Luducrious street dance crew is recruiting new members on Saturday, 13th October from 1-3.00 p.m. in the Ludus Dance studios at the Assembly Rooms, King Street, Lancaster.

The street crew, created by Ludus Dance and run by street dance specialist Jerry Jack, has already enjoyed huge success with recent performances in Market Square in Lancaster, and now wants more teenage and adult dancers to audition.

The fee for crew member is £60 per term with rehearsals every two weeks and additional performance dates. Flexible payments can be arranged.

• To get involved and to find out more, either email sarah.lyonATludusdance.org or call 01524 35936. For young people who want to learn street dance skills, Ludus Dance has classes for first time street dancers or those wishing to develop their skills: Tuesdays 5 p.m. for 12-17 years, and 4 p.m for 7-11 years, all £3.80 a per session.

• For more details, visit the Ludus Dance website on www.ludusdance.org

Appeal to trace Morecambe man’s next of kin

Police are appealing for relatives of a 51-year-old man who died in Morecambe to come forward.

Gary Lamb, was born in the Northwich area of Cheshire on 9th November 1960 and died naturally from a pulmonary thromboembolism in the Westgate area of Morecambe on 26th August this year.

Gary lived alone and police believe he has lived in the Morecambe area for many years now but are struggling to find any relatives.

Coroners Officer PC Sue Thompson said: “Gary’s death is not being treated as suspicious but we are struggling to trace his next of kin so I would urge anyone who knows of any family member for Gary to make contact with Lancashire Police on 01524 63333 and leave a message for the attention of the Coroner’s Office.”

Sunday, 30 September 2012

Lancaster Steiner School celebrates 10th Anniversary

Lancaster Steiner School celebrates its 10th anniversary this October, since moving to its Lune Road site from Roeburndale in 2002.

Sporting a new look, the School will be holding an Open Day on Friday 26th October, between 2 – 4.00 pm.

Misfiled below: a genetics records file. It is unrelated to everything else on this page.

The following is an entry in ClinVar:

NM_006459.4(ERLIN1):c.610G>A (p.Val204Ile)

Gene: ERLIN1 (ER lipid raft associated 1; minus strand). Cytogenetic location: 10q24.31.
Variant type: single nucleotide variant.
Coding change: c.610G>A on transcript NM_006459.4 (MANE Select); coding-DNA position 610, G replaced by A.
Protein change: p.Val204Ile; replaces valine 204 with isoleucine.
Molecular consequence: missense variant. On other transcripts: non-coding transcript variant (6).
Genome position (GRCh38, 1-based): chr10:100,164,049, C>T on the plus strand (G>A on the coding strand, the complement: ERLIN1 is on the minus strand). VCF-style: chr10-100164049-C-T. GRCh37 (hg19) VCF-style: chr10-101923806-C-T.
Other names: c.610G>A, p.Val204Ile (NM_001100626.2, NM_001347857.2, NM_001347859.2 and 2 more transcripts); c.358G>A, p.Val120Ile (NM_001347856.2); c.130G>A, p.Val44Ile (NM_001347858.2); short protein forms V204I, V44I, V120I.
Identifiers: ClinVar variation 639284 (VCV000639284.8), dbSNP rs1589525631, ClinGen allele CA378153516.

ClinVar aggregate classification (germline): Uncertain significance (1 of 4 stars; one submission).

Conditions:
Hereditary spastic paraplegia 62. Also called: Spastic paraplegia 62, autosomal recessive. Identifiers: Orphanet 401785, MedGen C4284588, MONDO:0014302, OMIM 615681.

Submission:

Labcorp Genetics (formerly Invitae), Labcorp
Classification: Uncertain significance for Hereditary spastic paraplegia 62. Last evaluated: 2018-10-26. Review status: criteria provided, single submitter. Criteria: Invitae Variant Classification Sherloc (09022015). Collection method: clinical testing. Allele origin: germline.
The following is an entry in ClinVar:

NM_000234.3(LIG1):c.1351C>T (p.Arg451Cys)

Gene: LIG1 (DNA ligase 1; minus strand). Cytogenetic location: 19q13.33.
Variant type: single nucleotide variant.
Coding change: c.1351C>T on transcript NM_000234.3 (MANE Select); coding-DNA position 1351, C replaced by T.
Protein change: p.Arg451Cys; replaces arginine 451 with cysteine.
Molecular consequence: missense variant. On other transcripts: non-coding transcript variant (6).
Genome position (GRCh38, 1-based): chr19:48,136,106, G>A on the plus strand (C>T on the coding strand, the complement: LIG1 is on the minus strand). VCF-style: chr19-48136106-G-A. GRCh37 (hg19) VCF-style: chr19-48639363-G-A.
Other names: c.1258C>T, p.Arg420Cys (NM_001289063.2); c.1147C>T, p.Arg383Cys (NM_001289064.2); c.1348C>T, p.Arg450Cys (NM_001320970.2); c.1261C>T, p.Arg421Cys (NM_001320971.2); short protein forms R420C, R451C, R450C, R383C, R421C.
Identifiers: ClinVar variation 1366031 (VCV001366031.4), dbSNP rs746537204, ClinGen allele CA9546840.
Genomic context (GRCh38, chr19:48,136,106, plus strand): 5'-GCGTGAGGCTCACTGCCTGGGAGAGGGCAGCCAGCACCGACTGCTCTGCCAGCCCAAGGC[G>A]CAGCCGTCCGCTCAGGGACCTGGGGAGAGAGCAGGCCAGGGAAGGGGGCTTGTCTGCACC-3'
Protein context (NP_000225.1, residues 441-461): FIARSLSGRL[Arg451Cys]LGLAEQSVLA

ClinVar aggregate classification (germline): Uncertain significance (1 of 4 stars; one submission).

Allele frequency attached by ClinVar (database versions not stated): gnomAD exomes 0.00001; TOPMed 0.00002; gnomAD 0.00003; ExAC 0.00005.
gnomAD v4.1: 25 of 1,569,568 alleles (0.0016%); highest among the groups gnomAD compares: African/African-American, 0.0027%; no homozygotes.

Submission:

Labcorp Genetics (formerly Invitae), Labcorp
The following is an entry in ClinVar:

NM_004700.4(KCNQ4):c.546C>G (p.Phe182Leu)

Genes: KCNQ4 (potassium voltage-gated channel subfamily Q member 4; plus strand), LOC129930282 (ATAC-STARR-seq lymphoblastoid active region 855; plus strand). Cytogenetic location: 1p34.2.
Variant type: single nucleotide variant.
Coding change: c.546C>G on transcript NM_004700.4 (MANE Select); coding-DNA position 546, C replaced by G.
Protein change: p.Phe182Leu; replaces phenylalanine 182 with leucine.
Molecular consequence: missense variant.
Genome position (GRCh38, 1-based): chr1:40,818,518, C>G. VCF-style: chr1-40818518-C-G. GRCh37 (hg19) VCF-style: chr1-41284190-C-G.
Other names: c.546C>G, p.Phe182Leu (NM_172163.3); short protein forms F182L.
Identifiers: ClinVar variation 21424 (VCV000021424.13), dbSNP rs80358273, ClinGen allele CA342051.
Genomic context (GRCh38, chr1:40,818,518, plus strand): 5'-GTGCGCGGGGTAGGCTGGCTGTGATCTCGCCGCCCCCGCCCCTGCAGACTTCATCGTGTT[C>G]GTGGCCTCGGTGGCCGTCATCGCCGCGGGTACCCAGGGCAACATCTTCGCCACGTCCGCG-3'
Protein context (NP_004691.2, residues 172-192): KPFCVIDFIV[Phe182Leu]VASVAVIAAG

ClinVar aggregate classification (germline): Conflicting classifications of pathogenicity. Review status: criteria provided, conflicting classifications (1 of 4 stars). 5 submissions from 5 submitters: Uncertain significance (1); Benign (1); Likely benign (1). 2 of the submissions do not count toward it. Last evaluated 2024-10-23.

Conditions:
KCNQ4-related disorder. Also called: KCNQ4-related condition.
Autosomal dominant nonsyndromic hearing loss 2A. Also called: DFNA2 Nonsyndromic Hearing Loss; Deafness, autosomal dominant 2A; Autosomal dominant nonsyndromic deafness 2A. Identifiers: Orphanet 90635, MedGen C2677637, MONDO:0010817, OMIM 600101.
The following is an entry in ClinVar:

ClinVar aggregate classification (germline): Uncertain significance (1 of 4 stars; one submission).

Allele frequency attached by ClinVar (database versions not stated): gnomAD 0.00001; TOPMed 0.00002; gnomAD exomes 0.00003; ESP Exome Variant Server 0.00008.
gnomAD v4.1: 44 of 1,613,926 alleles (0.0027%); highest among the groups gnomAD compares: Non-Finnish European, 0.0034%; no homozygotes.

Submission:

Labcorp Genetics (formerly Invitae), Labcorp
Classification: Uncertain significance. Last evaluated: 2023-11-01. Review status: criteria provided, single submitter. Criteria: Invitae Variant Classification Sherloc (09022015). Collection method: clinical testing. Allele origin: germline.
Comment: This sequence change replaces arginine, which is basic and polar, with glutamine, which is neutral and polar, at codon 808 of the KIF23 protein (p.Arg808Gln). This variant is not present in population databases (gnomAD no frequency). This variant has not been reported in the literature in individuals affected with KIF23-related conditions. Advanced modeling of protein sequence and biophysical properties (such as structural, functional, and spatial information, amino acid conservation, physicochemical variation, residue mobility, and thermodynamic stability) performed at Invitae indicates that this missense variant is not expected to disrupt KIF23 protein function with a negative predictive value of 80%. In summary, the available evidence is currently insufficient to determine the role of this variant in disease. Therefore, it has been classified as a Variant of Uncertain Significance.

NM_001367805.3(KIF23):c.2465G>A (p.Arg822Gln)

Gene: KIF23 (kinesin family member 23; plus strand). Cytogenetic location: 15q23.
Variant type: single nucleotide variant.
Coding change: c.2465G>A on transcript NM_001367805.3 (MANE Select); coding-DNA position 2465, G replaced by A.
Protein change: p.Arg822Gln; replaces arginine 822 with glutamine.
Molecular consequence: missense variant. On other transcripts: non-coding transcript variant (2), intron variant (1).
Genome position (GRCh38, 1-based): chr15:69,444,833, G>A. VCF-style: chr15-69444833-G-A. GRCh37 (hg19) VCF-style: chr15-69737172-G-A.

This summer, parents and staff re-decorated the school under the supervision of parent and interior designer Heidi Bairner.

"All the parents pitched in," says Heidi, "and we are proud of how the school community has worked together to create a bright new warm and welcoming environment for the children."

To celebrate the 20th anniversary of the school, several ex-students who are now working or doing their A-levels, reflected on their experiences at the school.

Sam Randall, now a technician said, "I wouldn't be who I am today if I hadn't gone to the Steiner school as I really enjoyed, enjoying your education is how you learn, you have to have interest to remember things."

Kameela Kaur-Tisdall, who is now doing science and Maths A-levels at Ripley St. Thomas High School said, "I believe that it was my wholesome and warm start to education that encouraged my love for learning and broadened my way of thinking.

"The Steiner school education system is not a system that strives to teach children how to pass exams, but how to develop in themselves while providing a substantial foundation for further education. I would strongly suggest for any parent to at least consider this education system for their child because you have nothing to lose and a lot to gain."

For interested parents, the Open Day will be an opportunity to see what happens in a Lower School day, as well as a chance to sample some Kindergarten activities, such as milling corn.

• Lancaster Steiner School: 01524 841351